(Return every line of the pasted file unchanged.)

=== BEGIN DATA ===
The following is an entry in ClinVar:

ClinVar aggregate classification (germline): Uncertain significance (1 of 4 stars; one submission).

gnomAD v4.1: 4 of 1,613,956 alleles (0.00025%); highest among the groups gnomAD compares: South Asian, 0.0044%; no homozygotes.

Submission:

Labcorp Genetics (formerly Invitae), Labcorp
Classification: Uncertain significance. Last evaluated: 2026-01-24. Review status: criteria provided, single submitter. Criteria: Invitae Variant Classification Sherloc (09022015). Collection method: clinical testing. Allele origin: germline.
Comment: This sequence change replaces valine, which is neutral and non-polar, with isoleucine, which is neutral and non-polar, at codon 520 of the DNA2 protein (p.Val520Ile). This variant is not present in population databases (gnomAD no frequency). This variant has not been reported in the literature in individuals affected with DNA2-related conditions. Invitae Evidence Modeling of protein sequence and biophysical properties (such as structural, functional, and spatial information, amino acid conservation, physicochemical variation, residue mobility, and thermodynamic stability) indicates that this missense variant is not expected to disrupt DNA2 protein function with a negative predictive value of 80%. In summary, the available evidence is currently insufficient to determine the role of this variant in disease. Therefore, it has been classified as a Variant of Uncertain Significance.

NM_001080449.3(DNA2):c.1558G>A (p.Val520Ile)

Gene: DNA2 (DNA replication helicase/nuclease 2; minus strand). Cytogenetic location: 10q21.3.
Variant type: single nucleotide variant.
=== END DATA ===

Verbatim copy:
The following is an entry in ClinVar:

ClinVar aggregate classification (germline): Uncertain significance (1 of 4 stars; one submission).

gnomAD v4.1: 4 of 1,613,956 alleles (0.00025%); highest among the groups gnomAD compares: South Asian, 0.0044%; no homozygotes.

Submission:

Labcorp Genetics (formerly Invitae), Labcorp
Classification: Uncertain significance. Last evaluated: 2026-01-24. Review status: criteria provided, single submitter. Criteria: Invitae Variant Classification Sherloc (09022015). Collection method: clinical testing. Allele origin: germline.
Comment: This sequence change replaces valine, which is neutral and non-polar, with isoleucine, which is neutral and non-polar, at codon 520 of the DNA2 protein (p.Val520Ile). This variant is not present in population databases (gnomAD no frequency). This variant has not been reported in the literature in individuals affected with DNA2-related conditions. Invitae Evidence Modeling of protein sequence and biophysical properties (such as structural, functional, and spatial information, amino acid conservation, physicochemical variation, residue mobility, and thermodynamic stability) indicates that this missense variant is not expected to disrupt DNA2 protein function with a negative predictive value of 80%. In summary, the available evidence is currently insufficient to determine the role of this variant in disease. Therefore, it has been classified as a Variant of Uncertain Significance.

NM_001080449.3(DNA2):c.1558G>A (p.Val520Ile)

Gene: DNA2 (DNA replication helicase/nuclease 2; minus strand). Cytogenetic location: 10q21.3.
Variant type: single nucleotide variant.